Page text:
Search

Underutilisation and Side-hustles

What does it take to earn the equivalent of a full-time income these days? The simplest answer, of course, should be possessing a full-time job. But especially in a post-covid world, I don't think the answer is actually so simple anymore. Even disregarding Covid, though, forces like automation have been, for a long time, changing the nature of work at a rate that most of us have never experienced before.


There is a bit of jargon coming in this post, but it will all come together in the end, so hold on!


Let's talk about unemployment facts and figures. Any "unemployment rate" quoted needs to be unpacked a bit in order to be understood.


The Unemployment Rate, generally, is the simple proportion of a population who are able to work, but currently are not employed at all.


The Underutilisation Rate, on the other hand, might be just as important, but is also less understood. Think of it as the proportion of the 'total hours of labour' potentially available to be hired by employers, that actually is being hired. In other words, assuming each person 'able to work' was able to work full-time, what proportion of those people actually do, and to what extent? So for example, an underutilisation rate of 20-25%, like what Australia reached during and after its Covid lockdowns and their aftermath, means that Australia as a whole, on average, across industries, is only engaging 75-80% of its total available labour. Crucially for workers, this means that on average, workers are only being a) offered that amount of labour, therefore b) being compensated for that amount of labour, too.


So the higher the Underutilisation Rate is, the less paid labour is occurring. Keep in mind, too, that the national figures are an average. Some industries, age groups, demographics, professions and work types suffer significantly more from underutilisation, than others. Think about Covid as a simple example; hospital workers were most definitely not underutilised in the globe's fight against the virus. On the contrary, they were overworked - a subject for another post . Hospitality workers, though, were another story altogether.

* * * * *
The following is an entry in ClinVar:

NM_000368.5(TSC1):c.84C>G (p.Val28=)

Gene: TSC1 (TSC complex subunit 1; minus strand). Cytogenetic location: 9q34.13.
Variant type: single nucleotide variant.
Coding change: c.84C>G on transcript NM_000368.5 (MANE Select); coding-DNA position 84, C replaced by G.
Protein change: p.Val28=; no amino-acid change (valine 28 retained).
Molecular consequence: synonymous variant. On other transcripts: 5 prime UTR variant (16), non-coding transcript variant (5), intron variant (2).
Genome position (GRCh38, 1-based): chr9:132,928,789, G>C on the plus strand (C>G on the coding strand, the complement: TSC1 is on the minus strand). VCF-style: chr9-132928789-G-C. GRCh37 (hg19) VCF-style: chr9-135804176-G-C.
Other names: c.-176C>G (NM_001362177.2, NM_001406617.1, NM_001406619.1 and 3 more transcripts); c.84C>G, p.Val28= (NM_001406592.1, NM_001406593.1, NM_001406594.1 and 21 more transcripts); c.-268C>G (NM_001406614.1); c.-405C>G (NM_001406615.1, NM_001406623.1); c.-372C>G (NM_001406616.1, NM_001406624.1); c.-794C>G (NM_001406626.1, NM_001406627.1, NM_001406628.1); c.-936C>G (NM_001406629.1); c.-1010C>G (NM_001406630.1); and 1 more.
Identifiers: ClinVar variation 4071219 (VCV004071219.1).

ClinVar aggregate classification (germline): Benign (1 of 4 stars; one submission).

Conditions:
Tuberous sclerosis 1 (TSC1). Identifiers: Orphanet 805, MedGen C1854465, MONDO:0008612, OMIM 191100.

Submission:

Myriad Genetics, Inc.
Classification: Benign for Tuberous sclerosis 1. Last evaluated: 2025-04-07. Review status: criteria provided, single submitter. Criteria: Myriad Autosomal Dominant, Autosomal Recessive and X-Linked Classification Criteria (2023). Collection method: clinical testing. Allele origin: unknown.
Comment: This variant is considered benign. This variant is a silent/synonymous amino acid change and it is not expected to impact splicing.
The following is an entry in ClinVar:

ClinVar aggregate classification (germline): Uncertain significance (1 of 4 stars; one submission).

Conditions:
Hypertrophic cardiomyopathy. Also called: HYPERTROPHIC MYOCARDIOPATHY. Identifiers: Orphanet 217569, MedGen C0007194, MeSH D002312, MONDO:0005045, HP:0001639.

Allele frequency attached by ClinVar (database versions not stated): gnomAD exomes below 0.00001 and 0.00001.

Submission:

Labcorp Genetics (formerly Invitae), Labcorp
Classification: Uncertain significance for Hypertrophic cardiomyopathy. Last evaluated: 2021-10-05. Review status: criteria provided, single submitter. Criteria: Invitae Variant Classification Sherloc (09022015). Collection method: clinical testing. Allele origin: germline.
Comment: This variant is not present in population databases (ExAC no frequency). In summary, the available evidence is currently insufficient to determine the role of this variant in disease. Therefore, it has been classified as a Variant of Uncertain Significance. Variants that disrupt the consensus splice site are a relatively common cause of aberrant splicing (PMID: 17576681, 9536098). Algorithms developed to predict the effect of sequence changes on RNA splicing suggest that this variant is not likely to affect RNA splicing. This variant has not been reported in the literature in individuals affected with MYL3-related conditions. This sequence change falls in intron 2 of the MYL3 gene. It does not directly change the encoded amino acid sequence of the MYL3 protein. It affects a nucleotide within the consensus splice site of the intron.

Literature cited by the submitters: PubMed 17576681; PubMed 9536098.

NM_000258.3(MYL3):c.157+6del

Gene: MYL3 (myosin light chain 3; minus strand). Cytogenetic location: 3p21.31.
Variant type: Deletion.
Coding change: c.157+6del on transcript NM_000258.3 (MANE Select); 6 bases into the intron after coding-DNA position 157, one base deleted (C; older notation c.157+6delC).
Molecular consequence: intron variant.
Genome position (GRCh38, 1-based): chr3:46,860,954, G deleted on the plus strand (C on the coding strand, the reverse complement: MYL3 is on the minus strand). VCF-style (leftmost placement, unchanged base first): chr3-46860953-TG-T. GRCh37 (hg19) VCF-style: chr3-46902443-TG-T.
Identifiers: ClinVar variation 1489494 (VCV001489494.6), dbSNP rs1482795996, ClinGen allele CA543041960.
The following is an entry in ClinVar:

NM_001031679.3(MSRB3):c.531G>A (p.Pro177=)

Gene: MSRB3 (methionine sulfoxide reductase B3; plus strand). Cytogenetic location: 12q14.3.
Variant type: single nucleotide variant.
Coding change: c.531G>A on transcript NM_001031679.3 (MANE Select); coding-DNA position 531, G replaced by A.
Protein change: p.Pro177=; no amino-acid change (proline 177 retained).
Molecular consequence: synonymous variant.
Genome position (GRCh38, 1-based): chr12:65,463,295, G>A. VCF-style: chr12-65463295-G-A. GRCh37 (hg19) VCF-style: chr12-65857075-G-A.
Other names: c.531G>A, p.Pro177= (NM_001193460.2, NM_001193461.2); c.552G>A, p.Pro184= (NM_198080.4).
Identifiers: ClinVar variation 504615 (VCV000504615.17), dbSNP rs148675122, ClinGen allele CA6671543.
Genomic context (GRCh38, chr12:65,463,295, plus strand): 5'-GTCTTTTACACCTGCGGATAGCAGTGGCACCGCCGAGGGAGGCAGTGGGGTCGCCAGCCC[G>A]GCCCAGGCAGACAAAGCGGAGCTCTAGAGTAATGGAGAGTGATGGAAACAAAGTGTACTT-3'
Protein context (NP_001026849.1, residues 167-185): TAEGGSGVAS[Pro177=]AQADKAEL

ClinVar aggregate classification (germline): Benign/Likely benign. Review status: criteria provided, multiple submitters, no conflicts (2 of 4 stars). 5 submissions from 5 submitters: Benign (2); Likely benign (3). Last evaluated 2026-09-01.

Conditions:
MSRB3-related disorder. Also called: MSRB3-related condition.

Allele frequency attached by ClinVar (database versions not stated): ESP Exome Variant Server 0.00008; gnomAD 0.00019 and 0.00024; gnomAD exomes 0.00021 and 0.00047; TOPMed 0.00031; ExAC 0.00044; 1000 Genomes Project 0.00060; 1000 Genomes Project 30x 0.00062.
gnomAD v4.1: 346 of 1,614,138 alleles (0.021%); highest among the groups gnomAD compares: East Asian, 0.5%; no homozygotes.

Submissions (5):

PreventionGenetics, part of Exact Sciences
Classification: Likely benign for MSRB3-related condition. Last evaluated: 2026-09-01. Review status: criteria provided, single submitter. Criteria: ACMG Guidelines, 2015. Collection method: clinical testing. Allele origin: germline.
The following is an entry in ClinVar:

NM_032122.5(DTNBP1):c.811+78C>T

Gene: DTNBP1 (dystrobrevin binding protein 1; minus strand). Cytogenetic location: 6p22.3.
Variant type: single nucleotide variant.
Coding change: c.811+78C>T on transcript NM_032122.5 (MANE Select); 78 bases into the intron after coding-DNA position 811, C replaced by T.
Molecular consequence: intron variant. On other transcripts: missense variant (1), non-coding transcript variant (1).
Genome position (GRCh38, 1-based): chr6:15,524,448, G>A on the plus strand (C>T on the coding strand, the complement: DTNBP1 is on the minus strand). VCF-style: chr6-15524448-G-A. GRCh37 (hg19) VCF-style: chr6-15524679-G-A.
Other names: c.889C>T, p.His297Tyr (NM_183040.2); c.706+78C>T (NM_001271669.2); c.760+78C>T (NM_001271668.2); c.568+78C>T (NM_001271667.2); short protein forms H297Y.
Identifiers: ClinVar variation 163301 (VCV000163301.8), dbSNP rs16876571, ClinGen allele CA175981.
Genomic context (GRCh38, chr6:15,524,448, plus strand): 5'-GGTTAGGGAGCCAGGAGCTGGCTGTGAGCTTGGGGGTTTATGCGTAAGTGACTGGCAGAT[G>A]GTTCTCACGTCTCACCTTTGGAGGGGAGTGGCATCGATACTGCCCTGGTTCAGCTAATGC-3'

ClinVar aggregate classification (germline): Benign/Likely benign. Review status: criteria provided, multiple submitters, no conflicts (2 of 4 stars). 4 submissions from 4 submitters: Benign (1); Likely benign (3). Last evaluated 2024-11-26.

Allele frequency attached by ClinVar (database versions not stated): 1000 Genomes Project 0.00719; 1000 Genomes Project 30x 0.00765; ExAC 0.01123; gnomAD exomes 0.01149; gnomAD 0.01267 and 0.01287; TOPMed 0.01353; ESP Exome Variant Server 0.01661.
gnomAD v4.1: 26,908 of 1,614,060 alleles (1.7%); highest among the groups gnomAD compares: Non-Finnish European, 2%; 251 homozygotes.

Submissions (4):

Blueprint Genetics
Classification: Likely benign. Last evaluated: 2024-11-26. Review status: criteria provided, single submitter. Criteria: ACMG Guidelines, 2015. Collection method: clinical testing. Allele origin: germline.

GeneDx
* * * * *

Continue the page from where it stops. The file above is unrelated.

For two words so similar as hospital and hospitality, the two industries were starkly different labour environments, thanks to the pandemic.


Those few hospitality workers that were able to remain working, saw their hours cut drastically - to the point of very often, and suddenly, representing unliveable incomes. Still, these people did not count towards the Unemployment Rate, due to the position they still held.


Ok, that's the jargon mostly done!


What does all this have to do with anything? Well, in the same way that unemployment demands solutions, underutilisation does too. The danger is, though, that the awareness and conversation around underutilisation is much less developed in general, than that around unemployment. We have been taught to assume that once someone is locked into a job, they are out of the woods - but the case is becoming sadly, only less and less true, it would seem.


I believe that one way to combat underutilisation is through training in survival entrepreneurship. The more accessible self-employment - even partial self-employment - is as a viable employment solution, the less danger there is that someone will ever be left entirely vulnerable, with no form of liveable income whatsoever. Having the capacity to earn your own income, however small that income might actually be, is like carrying a tent with you. Perhaps you hope you won't need it; or perhaps you live for the nimble, agile camping lifestyle. Either way, though, you are prepared. You are prepared for a situation in which the hut you had booked to stay in collapses, or even your own house is unliveable for a short time.


The bottom line, really, is that stability is a myth. This is something I think Covid exposed in many peoples' minds. In a lot of peoples' minds, the idea that it's possible to create a concrete 5-year plan for how your life is going to look, for example, was shown to be tragically naive. Anything can happen. Pandemics happen. The world literally can stop. Your world can stop.


Might as well be prepared. Just in case.


10 views0 comments

Recent Posts

See All

Every area of operating a business must be subject to ethical consideration - every single area. That includes asking questions like: who will my business' customers be? A question I often get comes i